Thursday, 14 June 2018

Shadows of the Soul: Philosophical Perspectives on Negative Emotions

This post is by Fabrice Teroni, Associate Professor in philosophy at the University of Geneva, and Christine Tappolet, Full Professor in philosophy at the University of Montreal.






Try to name as many types of positive emotions as you can. Now do the same for negative emotions. You will probably agree with the often-heard claim that the vocabulary we have at our disposal is especially rich for negative emotions: we distinguish between sadness, fear, disgust, regret, remorse, despair, resentment, indignation, contempt, jealousy, hatred, etc. Many of our everyday discussions turn around these negative emotions, aiming at a better understanding of their causes and moderation of their sometimes devastating effects.

That being said, we harbor ambivalent attitudes towards negative emotions; we do not always undergo them reluctantly, for instance. Not only do we think that some situations or objects merit negative emotions, but we also actively pursue them—the aim of many recreational and artistic activities is to elicit fear, and we sometimes enjoy undergoing emotions such as anger and disgust. So, if we do often try to get rid of negative emotions, we certainly do not aim at a purely positive affective life, a life whose interest and coherence can itself be questioned. Indeed, the interest and depth of episodes of satisfaction and joy often appear to be enhanced by the negative emotions to which we are prone.

Moreover, is it not difficult, perhaps even incoherent, to attribute the sorts of attachments to values (justice, generosity, friendship), persons and institutions that prove so central in our self-conception to an individual deprived of negative affect? What would remain of a sense of justice if we lacked the disposition to be outraged when confronted with a blatant injustice?

Shadows of the Soul is the first volume to consider negative emotions as a topic of philosophical study in its own right. It gathers fourteen original contributions (approx. 5000 words each) written by experts in the field and aimed at a non-specialist audience. These articles allow the reader to explore the diversity and complexity of negative emotions, as well as some of the fascinating philosophical issues they raise. The book opens with the exploration of the most fundamental amongst these issues: what makes an emotion negative, and how does the existence of negative emotions affect philosophical approaches to the emotions?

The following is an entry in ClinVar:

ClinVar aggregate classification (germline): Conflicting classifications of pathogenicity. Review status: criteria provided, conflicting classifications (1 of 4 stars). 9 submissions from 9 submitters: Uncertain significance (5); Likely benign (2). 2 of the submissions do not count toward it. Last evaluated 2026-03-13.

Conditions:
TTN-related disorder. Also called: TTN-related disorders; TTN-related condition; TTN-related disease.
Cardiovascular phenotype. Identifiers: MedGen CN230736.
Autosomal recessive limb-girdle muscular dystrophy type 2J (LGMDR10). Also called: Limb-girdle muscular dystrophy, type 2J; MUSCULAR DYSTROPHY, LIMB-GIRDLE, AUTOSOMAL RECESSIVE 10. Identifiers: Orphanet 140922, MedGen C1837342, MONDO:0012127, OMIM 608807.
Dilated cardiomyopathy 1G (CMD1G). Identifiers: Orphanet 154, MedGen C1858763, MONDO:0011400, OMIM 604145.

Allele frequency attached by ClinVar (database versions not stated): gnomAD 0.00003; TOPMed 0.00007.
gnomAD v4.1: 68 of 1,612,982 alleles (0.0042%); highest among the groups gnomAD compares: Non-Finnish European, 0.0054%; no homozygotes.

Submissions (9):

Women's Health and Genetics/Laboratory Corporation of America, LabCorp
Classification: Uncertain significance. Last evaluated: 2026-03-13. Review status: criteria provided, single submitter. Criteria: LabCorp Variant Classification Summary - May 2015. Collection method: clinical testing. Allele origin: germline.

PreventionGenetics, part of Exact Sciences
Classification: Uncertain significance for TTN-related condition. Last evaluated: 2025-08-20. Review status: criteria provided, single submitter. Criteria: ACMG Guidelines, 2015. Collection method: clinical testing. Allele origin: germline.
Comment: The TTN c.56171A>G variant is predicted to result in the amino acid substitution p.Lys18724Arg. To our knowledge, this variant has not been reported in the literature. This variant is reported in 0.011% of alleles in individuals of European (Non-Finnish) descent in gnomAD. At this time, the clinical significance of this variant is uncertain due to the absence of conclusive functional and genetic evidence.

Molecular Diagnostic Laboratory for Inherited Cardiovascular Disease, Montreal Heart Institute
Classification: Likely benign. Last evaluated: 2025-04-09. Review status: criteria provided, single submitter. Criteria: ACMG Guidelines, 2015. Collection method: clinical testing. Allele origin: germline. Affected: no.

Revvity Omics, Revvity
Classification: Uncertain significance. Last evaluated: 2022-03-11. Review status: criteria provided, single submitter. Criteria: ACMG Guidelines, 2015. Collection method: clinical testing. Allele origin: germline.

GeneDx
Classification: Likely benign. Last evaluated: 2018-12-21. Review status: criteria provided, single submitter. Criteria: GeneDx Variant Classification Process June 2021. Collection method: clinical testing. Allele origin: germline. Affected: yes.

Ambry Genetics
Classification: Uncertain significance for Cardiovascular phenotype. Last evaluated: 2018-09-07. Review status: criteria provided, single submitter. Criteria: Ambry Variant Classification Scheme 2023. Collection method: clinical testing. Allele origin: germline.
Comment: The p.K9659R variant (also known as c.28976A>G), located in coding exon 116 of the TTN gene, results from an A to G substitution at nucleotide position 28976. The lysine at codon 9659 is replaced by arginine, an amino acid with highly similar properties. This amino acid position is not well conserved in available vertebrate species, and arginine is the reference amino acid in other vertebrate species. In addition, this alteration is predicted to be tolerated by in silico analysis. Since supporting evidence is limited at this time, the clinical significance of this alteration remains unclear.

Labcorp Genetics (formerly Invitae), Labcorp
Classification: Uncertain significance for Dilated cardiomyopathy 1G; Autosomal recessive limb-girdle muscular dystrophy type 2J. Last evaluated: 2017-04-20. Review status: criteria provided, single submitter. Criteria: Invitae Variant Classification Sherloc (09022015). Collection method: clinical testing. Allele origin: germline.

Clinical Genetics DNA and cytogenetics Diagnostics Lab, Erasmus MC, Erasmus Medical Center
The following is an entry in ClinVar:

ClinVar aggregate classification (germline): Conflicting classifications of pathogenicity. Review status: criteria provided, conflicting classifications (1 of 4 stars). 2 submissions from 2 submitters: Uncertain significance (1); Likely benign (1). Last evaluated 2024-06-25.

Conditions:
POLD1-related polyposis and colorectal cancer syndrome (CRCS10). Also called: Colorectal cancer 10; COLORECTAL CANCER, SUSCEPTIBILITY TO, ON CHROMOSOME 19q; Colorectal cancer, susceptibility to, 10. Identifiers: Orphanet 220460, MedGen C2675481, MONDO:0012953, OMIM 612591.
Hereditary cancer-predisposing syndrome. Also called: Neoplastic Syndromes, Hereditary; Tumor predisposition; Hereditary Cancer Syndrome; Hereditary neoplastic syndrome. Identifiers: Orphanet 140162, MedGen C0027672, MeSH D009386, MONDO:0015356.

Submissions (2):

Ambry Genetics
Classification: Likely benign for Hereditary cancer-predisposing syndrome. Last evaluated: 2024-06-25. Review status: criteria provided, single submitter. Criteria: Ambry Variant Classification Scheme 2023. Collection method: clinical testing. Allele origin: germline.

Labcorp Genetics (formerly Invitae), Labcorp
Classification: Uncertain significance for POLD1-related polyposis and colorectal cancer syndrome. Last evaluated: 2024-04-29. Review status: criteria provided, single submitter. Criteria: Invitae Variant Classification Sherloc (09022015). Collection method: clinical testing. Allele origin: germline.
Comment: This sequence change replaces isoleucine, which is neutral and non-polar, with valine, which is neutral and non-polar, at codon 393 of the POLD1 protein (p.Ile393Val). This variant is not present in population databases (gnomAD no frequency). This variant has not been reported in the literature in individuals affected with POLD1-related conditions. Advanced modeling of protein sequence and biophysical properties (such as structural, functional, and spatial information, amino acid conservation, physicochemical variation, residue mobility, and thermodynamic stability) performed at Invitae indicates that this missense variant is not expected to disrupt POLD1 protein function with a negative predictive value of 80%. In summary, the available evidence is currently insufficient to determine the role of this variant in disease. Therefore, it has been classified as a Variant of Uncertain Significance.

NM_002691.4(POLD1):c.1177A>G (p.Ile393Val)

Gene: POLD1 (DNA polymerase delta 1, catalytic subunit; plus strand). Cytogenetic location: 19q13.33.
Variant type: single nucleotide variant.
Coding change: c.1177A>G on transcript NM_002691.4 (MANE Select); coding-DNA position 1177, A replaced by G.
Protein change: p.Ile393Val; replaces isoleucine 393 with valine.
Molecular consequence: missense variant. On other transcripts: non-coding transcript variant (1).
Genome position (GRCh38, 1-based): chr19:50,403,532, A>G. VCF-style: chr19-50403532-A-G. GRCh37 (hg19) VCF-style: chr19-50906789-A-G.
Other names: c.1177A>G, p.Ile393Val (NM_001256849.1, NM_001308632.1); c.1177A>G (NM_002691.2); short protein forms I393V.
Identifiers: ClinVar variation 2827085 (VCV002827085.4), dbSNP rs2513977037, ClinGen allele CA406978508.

Next, it explores the role of negative emotions in imaginative resistance – the fact that we have a hard time imagining evaluative contents that contradict our convictions (e.g., that killing girls at birth is a good thing) – and in emotional ambivalence – how should we explain the fact that we often have negative and positive attitudes towards a given event? Is this irrational? Beyond these broad theoretical issues, the study of any negative emotion raises a variety of more specific but no less important questions.

The remainder of the contributions allow the reader to explore a fair share of them: the nature of being moved, negative existential feelings, nausea and its relation to aesthetic properties, the distinctive relation between disgust and stench, the value of anxiety, the rationality of grief, the moral standing of shame and contempt, the role of negative emotions in racism, and the irrationality of jealously.  Our hope is that the volume showcases both the intrinsic interest of exploring negative emotions as well  as its potential impact on theorizing about the emotions, which must give due attention to the richness and complexity of our affective lives.